On today's show, we discover that Microsoft is a fine American company that thinks nothing of shafting its highest-paying users or subjecting the entire Internet to multiple episodes of projectile vomiting. And Apple shouldn't be forced by some pissy little upstart to change its perfectly legitimate EULA. And don't even get Cooley STARTED on sending self-replicating nanobots to Mars. Good times all around. Plus: Metrologists!Listen now: Download today's podcast Subscribe now: iTunes (audio) | iTunes (video) | RSS (audio) | RSS (video) EPISODE 1010
Microsoft appears likely to offer a "Family Pack" version of Windows 7, according to language in a leaked test version of the operating system.
This week enthusiasts started buzzing over wording in the license agreement in the test build that suggests Microsoft will have an option to buy a license for Windows 7 that covers up to three PCs in the same household.
According to blogger Kristan Kenney, the license agreement included with the recently leaked version states that "if you are a 'Qualified Family Pack User', you may install one copy of the software marked as '… Read more
Netbooks are helping boost the PC market as it continues to slide with the economy, but it's only a matter of time before something precipitates a market upturn.
Thanks to the announcement of the Archos 9 PC Tablet on Wednesday, there's even more evidence helping fuel speculation that touch screens can transform the Netbook experience from basic computing into multitouch bliss.
Touch screens are undoubtedly popular in the mobile market, but they have yet to break through in the computing space. Will they be as revolutionary for PCs as they have thus far been for smartphones? … Read more
In anticipation of the July 4th weekend, we're coming to you a bit early this week. Topics include the late Billy Mays, Joey's theory on how to fix Madden, and why your Windows 7 beta is about to self-destruct.
Related links: >>Is The Conduit the Wii's best shooter? >>Xbox Live's Jacko tribute: Free 'Thriller' video downloads >>Moving objects with the brainwave-reading Mindflex >>Watch the Digital City live every Friday at 3pm EST on CNET Live! >>Subscribe to Digital City on iTunes >>Join the Digital City Facebook fan page &… Read more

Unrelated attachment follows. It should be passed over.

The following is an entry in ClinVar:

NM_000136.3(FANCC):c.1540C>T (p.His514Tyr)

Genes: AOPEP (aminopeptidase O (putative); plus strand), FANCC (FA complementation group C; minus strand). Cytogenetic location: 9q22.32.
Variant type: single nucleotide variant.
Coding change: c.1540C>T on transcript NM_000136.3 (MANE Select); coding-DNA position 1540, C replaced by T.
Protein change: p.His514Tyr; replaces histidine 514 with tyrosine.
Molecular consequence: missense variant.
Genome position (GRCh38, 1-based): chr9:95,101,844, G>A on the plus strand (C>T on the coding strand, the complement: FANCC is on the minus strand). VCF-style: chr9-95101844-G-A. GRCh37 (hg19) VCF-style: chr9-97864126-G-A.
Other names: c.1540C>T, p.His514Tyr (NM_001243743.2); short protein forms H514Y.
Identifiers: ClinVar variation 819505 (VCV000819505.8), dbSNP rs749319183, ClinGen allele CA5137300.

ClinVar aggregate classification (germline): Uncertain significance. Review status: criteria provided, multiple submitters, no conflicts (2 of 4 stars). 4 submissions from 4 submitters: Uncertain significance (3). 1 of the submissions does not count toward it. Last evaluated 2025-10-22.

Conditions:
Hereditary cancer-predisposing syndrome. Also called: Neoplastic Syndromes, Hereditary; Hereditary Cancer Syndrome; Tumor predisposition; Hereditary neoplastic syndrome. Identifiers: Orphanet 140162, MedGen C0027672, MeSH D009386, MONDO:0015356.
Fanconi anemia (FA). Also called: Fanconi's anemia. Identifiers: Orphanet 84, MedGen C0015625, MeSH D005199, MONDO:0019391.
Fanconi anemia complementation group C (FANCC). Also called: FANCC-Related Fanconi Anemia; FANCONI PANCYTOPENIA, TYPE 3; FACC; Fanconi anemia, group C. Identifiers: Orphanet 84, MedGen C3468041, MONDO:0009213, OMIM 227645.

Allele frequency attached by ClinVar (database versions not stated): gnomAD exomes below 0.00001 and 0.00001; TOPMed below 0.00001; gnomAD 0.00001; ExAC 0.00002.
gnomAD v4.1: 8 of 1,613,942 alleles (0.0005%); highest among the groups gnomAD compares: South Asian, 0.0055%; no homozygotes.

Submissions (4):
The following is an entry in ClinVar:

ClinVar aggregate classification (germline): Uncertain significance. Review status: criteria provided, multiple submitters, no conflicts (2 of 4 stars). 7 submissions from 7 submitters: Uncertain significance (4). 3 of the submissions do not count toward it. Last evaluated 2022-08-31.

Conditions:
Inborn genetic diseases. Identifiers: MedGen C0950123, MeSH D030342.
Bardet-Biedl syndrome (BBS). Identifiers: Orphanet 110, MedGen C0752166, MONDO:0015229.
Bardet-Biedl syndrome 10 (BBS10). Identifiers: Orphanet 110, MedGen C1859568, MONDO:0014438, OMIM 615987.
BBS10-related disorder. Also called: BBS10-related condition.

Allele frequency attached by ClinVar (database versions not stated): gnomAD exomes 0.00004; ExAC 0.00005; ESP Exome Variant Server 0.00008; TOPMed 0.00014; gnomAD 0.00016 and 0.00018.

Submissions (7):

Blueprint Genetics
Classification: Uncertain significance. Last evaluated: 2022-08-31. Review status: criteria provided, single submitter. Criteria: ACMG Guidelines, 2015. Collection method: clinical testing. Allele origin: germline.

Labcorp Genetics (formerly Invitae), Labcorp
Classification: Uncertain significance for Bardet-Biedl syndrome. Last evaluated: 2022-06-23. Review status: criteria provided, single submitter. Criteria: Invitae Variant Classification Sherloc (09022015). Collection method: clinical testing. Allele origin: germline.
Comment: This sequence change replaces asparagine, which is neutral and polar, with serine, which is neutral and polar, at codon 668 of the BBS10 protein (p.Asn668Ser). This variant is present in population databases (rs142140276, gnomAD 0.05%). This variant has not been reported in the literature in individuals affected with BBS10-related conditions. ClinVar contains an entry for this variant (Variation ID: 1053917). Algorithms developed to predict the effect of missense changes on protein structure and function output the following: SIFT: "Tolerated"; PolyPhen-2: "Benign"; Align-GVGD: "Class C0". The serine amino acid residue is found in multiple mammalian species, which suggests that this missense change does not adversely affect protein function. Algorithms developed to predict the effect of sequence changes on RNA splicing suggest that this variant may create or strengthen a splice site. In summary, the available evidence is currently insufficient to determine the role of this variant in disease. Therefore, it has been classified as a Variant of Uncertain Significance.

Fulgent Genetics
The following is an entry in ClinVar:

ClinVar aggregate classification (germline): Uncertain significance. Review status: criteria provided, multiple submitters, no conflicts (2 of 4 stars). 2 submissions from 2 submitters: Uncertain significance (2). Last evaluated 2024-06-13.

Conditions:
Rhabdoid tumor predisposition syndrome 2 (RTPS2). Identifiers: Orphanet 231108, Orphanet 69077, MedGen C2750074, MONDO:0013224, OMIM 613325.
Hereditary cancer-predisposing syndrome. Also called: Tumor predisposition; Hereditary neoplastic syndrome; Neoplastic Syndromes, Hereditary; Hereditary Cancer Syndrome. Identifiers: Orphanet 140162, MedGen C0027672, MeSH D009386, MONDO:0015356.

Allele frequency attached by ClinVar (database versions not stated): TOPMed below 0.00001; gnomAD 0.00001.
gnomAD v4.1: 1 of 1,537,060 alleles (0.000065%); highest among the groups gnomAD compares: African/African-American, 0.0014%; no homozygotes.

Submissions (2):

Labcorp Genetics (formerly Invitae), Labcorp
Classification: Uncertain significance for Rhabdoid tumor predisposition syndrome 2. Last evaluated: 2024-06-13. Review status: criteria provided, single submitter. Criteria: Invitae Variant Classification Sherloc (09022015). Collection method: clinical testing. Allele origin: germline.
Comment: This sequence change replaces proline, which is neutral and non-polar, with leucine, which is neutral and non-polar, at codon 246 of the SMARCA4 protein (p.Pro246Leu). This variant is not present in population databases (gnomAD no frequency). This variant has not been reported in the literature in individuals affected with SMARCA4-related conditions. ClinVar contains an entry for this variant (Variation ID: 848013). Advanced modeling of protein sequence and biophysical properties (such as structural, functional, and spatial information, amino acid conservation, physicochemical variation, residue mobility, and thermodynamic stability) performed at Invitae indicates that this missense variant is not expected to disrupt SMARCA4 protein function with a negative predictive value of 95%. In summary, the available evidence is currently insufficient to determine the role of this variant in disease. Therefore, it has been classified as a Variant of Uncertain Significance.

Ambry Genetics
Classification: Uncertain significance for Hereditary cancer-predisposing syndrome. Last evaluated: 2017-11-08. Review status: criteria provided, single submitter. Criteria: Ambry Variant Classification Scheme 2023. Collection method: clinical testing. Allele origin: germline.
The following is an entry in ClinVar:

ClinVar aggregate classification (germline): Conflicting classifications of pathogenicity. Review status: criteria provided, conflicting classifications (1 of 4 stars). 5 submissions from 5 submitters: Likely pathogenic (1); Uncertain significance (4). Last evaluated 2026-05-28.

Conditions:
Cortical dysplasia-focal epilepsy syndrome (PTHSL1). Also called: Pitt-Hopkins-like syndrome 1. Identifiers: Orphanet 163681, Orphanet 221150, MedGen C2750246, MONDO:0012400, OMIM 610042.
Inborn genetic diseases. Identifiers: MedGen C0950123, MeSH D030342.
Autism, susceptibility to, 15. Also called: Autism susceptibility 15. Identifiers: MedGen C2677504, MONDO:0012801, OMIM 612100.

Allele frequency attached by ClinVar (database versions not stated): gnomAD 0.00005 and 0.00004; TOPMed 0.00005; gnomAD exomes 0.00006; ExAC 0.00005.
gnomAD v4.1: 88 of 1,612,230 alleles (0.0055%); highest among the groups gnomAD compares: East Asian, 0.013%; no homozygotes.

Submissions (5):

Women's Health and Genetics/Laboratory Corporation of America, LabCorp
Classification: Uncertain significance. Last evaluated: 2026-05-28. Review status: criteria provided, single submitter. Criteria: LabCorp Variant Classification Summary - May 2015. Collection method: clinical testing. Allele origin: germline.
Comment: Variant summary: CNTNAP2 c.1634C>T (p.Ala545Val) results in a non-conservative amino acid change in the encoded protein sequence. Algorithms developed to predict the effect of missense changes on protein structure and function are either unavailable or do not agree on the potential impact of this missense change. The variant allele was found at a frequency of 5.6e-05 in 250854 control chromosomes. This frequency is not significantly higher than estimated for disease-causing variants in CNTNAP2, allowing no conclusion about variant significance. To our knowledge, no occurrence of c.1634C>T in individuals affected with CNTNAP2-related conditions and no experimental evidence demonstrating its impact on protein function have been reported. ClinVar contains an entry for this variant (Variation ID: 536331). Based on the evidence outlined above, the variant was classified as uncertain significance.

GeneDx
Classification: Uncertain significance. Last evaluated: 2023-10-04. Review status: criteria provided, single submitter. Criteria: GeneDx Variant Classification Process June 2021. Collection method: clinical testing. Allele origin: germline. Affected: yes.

Microsoft promised that by purchasing the pricey Ultimate edition of Vista users would get all kinds of extras.
However, for many, those extras turned out to be little more than a few screensavers and a poker game, prompting some significant grousing.
Now, that frustration has turned to anger after Microsoft offered its pre-order program for Windows 7. Through July 11, Microsoft is offering a steep discount for those moving to cheaper versions of Windows 7, but nothing for those who want to stay on Ultimate. Under the terms of Microsoft's discount pre-order program, users can buy an upgrade to … Read more
As someone who parses through a prodigious amount of e-mail every day, I'm constantly working with Microsoft Outlook to find e-mails and recipients, add new contacts, write myself reminders, and make sure I actually see those reminders even after I've left the office.
Three free or free-to-try add-ons are a constant help. There's Xobni, a search tool, Gwabbit, a contact management helper, and Google Calendar Sync beta, which helps keep calendar items current in Outlook, Google's Calendar, or both. Read more about the three killer Outlook add-ons here.
If Outlook is too conventional (or expensive) for … Read more
After Skype's previous offering took it a step back on the feature set, it's a relief to see version 4.1 reinstate some of those missing baubles--like accessibility provisions, birthday alerts, and the ability to send a contact to other Skype users. Version 4.0 saw Skype reworked, stripped down to its core competency (and most formidable challenge) of delivering high-quality audio and video calls over the Internet. The improved sound and video quality, were notable in our tests, the result of Skype 4.0's sound engine and bandwidth manager.
Public chats have also been temporarily omitted … Read more
There's a reason the first thing in Windows 7 that Microsoft chose to show publicly was its support for touch input.
That built-in ability to use two fingers to rotate, scroll, and zoom offers tangible proof that the operating system is different from its predecessor, not to mention being something not found on a Mac.
However, many say that comparatively few Windows 7 PC owners will actually be reaching out to touch their screen. That's because, to use one's fingers in such a manner requires a screen that can support the technology--something that often adds $100 or … Read more
Windows 7 doesn't arrive on retail shelves and new PCs until October, but Microsoft has announced two programs designed to give a head start to those who know they want the new operating system. CNET News reporter Ina Fried helps us make sense of the somewhat complicated Windows 7 upgrade options.
That and other headlines of the day, on Tuesday's CNET News Daily Podcast.Listen now: Download today's podcast